Pictures speak a thousand words, but for rookies the first word is "m for moron", finds Kate Roff.
Everyone seems to have a fancy camera, but they need to learn how to use it," says our photography guide Mike Langford.
That, evidently, is where Mike and his wife Jackie Ranken come in, taking clients of all ability levels on their photo safari.
As Mike drives us out of Queenstown and into a valley called Paradise he explains why he takes his novices here. "If you can't make a decent photo in paradise, then I'm no help!"
He says we are "making" (rather than taking) photos, while also insisting we switch our cameras to manual. Mike believes that if the camera is on automatic then the camera is taking the photo; if it's on manual you are "creating" a photo.
"Put the camera on m for moron," says Mike, "because that's how you feel when you first use it."
Mike's says that photography isn't all about exact science. "It's based on emotions," he emphasised.
Paradise turns out to be the perfect spot to learn how to shoot the scenery and it is soon apparent that anything can be a great subject, from the tiniest plant life to the waterfall rapids.
We weren't alone in seeing this area's photogenic potential, as we made our way into the stunning beech forest Mike pointed out where Prince Caspian fell off his horse in the latest Narnia film, as well as the barn-site that was blown up in X-men Origins: Wolverine.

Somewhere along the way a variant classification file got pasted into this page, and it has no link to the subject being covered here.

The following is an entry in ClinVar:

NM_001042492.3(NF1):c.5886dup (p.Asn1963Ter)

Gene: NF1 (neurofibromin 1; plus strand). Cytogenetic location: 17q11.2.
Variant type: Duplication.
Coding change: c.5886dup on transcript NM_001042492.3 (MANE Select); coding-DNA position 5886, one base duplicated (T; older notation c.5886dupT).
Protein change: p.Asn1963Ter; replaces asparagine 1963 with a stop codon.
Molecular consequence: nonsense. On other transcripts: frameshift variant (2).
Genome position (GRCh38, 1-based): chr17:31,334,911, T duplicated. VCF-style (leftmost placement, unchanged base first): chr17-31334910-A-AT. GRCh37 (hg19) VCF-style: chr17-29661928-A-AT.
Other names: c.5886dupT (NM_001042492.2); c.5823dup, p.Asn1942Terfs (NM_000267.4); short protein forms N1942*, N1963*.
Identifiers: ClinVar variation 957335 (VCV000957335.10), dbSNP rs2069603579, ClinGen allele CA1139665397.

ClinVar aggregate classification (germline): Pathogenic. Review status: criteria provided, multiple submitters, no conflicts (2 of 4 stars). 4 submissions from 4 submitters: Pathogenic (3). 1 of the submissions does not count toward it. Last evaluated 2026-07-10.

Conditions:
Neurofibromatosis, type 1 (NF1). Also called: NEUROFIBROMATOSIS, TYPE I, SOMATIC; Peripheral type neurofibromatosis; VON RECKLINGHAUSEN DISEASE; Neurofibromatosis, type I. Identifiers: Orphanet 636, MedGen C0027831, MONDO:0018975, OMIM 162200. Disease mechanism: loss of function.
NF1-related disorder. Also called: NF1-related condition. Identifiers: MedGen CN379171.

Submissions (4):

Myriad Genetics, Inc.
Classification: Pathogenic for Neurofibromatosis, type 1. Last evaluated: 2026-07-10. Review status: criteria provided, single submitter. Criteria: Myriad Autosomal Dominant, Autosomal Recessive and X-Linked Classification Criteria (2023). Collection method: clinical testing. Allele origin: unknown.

"A lot of customers go and buy an SLR camera after the safari," Mike says, and I can see why.
"He lent me a camera with a name (and price) I could hardly fathom, but I did notice the increase in picture quality.
Photo Safaris run very small groups, which I was grateful for. Both Mike and Jackie have worked in the industry for years and have an awards list as long as your arm. For us that meant that both I, as a basic photo snapper, and the professional lifestyle photographer who joined us, could equally learn a thing or two.
By the end of the day I was happily chatting away about aperture, colour saturation and ISO, feeling for the first time like I was in control of my camera, rather than the other way around.
Mike wisely provides notes for people like me, who forget half of their new-found skills by the time they get back to their hotel room in Queenstown.
More information: Queenstown Photo Safari.
The luxury apartments at the Glebe, with their views over Lake Wakatipu, are a great place for photography practice.
Kate Roff ravelled courtesy of Photo Safaris and The Glebe Luxury Apartments.